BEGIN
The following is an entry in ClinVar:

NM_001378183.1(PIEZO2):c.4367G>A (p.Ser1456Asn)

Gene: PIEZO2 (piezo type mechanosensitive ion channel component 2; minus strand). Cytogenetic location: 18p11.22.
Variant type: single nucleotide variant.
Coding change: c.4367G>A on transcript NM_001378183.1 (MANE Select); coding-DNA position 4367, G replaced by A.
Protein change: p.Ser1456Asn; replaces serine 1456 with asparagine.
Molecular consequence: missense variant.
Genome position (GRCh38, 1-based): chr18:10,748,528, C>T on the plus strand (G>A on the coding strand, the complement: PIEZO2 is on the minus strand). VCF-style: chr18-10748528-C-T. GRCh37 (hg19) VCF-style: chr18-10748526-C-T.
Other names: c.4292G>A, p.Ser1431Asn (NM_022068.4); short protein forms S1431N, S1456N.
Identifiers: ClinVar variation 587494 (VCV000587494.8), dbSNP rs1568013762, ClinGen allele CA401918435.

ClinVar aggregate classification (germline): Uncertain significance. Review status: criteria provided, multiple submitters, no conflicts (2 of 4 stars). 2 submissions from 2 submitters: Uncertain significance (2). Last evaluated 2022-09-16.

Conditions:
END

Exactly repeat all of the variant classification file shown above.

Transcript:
The following is an entry in ClinVar:

NM_001378183.1(PIEZO2):c.4367G>A (p.Ser1456Asn)

Gene: PIEZO2 (piezo type mechanosensitive ion channel component 2; minus strand). Cytogenetic location: 18p11.22.
Variant type: single nucleotide variant.
Coding change: c.4367G>A on transcript NM_001378183.1 (MANE Select); coding-DNA position 4367, G replaced by A.
Protein change: p.Ser1456Asn; replaces serine 1456 with asparagine.
Molecular consequence: missense variant.
Genome position (GRCh38, 1-based): chr18:10,748,528, C>T on the plus strand (G>A on the coding strand, the complement: PIEZO2 is on the minus strand). VCF-style: chr18-10748528-C-T. GRCh37 (hg19) VCF-style: chr18-10748526-C-T.
Other names: c.4292G>A, p.Ser1431Asn (NM_022068.4); short protein forms S1431N, S1456N.
Identifiers: ClinVar variation 587494 (VCV000587494.8), dbSNP rs1568013762, ClinGen allele CA401918435.

ClinVar aggregate classification (germline): Uncertain significance. Review status: criteria provided, multiple submitters, no conflicts (2 of 4 stars). 2 submissions from 2 submitters: Uncertain significance (2). Last evaluated 2022-09-16.

Conditions: